Francis Edwin Close, is a particle physicist, Emeritus Professor of Physics at the University of Oxford and a Fellow of Exeter College, Oxford. Close was a pupil at King's School, where he was taught Latin by John Dexter, brother of author Colin Dexter, he took a BSc in Physics at St Andrews University graduating in 1967, before researching for a DPhil in Theoretical Physics at Magdalen College, under the supervision of Richard Dalitz, which he was awarded in 1970. He is an atheist. In addition to his scientific research, he is known for his lectures and writings making science intelligible to a wider audience and promoting physics outreach. From Oxford he went to Stanford University in California for two years as a Postdoctoral Fellow on the Stanford Linear Accelerator Center. In 1973 he went to the Daresbury Laboratory in Cheshire and to CERN in Switzerland from 1973–5, he joined the Rutherford Appleton Laboratory in Oxfordshire in 1975 as a research physicist and was latterly Head of Theoretical Physics Division from 1991.
He headed the communication and public education activities at CERN from 1997 to 2000. From 2001, he was Professor of Theoretical Physics at Oxford, he was a Visiting Professor at the University of Birmingham from 1996–2002. Close lists his recreations as writing, travel and Real tennis, he is a member of Harwell Squash Club, he became a Fellow of the Institute of Physics in 1991. The Institute of Physics awarded him its 1996 Kelvin Medal and Prize, given "for outstanding contributions to the public understanding of physics". From 1993–9, he was Vice-President of the British Association for the Advancement of Science, he was appointed an OBE in 2000. Since 2003, he has been Chairman of the British team in the International Physics Olympiad, based at the University of Leicester. 2013 Awarded the Royal Society Michael Faraday Prize His Royal Institution Christmas Lectures in 1993, entitled The Cosmic Onion, gave their name to one of his books. He was a Member on the Council of the Royal Institution from 1997–9.
From 2000 to 2003 he gave public lectures as Professor of Astronomy at London. In his book, Lucifer's Legacy: The Meaning of Asymmetry, Close wrote: "Fundamental physical science involves observing how the universe functions and trying to find regularities that can be encoded into laws. To test if these are right, we do experiments. We hope that the experiments won't always work out, because it is when our ideas fail that we extend our experience; the art of research is to ask the right questions and discover where your understanding breaks down."His 2010 book Neutrino discusses the tiny, difficult-to-detect particle emitted from radioactive transitions and generated by stars. Discussed are the contributions of John Bahcall, Ray Davis, Bruno Pontecorvo, others who made a scientific understanding of this fundamental building block of the universe. In The Infinity Puzzle: Quantum Field Theory and the Hunt for an Orderly Universe, Close focuses on the discovery of the mass mechanism, the so-called Higgs-mechanism.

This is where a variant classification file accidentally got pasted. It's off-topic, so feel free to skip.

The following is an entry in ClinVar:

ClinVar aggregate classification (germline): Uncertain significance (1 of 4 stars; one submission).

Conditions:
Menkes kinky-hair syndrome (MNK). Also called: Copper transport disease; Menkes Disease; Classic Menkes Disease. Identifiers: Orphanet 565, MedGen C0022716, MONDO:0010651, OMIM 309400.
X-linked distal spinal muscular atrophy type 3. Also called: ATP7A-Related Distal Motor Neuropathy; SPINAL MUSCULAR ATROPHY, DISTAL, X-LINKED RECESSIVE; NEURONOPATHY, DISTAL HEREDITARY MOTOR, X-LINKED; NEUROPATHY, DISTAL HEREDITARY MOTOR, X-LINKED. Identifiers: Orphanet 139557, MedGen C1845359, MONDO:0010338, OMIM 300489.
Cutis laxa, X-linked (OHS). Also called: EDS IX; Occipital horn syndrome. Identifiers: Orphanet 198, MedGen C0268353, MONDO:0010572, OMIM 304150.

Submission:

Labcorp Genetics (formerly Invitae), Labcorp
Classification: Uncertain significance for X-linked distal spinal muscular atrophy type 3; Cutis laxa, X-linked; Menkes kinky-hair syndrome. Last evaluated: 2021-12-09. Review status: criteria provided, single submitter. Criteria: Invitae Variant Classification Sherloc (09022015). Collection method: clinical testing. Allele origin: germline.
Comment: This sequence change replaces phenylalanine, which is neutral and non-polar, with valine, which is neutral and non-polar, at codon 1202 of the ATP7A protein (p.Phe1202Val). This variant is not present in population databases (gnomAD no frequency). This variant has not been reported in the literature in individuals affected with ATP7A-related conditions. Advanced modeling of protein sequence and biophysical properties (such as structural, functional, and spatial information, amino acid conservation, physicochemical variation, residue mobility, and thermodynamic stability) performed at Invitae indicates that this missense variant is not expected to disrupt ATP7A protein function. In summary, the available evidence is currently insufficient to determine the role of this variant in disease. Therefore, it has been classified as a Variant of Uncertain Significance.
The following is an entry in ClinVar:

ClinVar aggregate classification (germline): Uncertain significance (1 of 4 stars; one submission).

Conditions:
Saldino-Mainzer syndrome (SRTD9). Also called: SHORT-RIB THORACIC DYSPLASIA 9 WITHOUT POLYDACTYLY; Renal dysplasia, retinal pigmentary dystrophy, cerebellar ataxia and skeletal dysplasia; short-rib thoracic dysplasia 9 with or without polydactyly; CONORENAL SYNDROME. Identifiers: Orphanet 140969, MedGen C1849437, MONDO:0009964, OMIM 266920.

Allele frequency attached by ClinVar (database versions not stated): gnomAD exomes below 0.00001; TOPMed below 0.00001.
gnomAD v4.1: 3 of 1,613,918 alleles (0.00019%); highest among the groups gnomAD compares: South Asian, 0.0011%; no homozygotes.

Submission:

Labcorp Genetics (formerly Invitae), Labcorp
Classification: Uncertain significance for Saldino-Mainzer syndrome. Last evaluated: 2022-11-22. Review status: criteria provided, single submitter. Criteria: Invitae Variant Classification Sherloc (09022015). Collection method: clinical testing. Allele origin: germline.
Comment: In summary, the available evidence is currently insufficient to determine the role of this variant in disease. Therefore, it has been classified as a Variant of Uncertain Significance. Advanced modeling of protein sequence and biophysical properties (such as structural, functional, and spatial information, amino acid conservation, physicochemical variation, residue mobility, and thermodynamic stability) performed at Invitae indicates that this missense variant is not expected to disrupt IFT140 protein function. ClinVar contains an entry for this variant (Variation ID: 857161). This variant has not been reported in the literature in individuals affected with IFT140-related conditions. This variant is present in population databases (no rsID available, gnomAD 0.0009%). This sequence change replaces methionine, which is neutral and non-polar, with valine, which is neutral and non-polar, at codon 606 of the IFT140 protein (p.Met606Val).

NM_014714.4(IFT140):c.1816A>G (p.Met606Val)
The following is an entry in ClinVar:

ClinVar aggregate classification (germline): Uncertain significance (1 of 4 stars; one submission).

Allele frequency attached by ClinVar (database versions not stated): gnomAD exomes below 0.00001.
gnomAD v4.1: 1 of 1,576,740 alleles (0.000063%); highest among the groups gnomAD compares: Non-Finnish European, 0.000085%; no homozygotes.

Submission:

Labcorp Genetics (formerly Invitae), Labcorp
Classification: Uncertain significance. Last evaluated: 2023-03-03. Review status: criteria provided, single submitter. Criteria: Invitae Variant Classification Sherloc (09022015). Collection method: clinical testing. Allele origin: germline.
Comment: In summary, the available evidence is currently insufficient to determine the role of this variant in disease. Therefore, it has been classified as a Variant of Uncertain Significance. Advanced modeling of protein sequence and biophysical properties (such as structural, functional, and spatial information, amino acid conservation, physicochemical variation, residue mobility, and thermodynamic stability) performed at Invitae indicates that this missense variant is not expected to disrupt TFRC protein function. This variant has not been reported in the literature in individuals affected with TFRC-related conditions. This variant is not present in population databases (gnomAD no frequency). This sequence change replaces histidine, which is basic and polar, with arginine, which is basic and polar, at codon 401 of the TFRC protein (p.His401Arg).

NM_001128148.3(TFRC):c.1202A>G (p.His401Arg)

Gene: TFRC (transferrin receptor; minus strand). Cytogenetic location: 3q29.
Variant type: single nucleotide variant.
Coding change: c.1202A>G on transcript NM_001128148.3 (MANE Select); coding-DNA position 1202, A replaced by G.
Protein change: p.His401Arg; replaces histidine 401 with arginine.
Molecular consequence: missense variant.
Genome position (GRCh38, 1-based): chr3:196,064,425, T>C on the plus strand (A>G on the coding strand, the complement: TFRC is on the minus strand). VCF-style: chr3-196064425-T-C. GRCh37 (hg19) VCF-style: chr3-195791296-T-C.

Other books include: Particle Physics: A Very Short Introduction ISBN 9780192804341, Antimatter ISBN 9780199550166 and Nothing ISBN 9780199225866. Gresham Professor of Astronomy Close, F. E.. An Introduction to Quarks and Partons. London: Academic Press. ISBN 0-12-175150-3. Close, Frank; the Cosmic Onion: Quarks and the Nature of the Universe. London: Heinemann Educational. ISBN 0-435-69170-8.rev. Ed; the New Cosmic Onion: Quarks and the Nature of the Universe. London: Taylor & Francis. 2006. ISBN 1-58488-798-2. Close, Frank; the Particle Explosion. Oxford: Oxford University Press. ISBN 0-19-851965-6.rev. Ed; the Particle Odyssey: A Journey to the Heart of the Matter. Oxford: Oxford University Press. 2002. ISBN 0-19-850486-1. Close, Frank. End: Cosmic Catastrophe and the Fate of the Universe. London: Simon & Schuster. ISBN 0-671-65461-6. Close, Frank. Too Hot to Handle: The Story of the Race for Cold Fusion. London: W. H. Allen. ISBN 1-85227-206-6. Close, Frank. Lucifer's Legacy: The Meaning of Asymmetry. Oxford: Oxford University Press.
ISBN 0-19-850380-6. Close, Frank. Particle Physics: A Very Short Introduction. Oxford: Oxford University Press. ISBN 0-19-280434-0. Close, Frank; the Void. Oxford: Oxford University Press. ISBN 0-19-922590-7. Close, Frank. Antimatter. Oxford: Oxford University Press. ISBN 978-0-19-955016-6. Close, Frank. Nothing: A Very Short Introduction. Oxford: Oxford University Press. ISBN 978-0-19-922586-6. Close, Frank. Neutrino. Oxford: Oxford University Press. ISBN 0-19-957459-6. Close, Frank; the Infinity Puzzle: Quantum Field Theory and the Hunt for an Orderly Universe. Oxford: Oxford University Press. ISBN 978-0-19-959350-7. Close, Frank. Half-Life: The Divided Life of Bruno Pontecorvo, Physicist or Spy. London: Basic Books. ISBN 978-1-78-074581-7. Close, Frank. Theories of Everything: Ideas in Profile. London: Profile Books. ISBN 978-1781257517. Close, Frank. Trinity: The Treachery and Pursuit of the Most Dangerous Spy in History. London: Allen Lane. ISBN 978-0241309834. Frank Close at st-andrews.ac.uk Frank Close at Exeter College Interview in The Guardian, 1 June 2004 Radio 4 Museum of Curiosity 5 March 2008 Frank Close's page and Walsh literary agents Works by Frank Close at Open Library Scientific publications of Frank Close on INSPIRE-HEP Jodcast Interview with Professor Frank Close on the life and disappearance of Bruno Pontecorvo Frank Close introduces The Void on YouTube Cosmic Onion lectures in 1993 on YouTube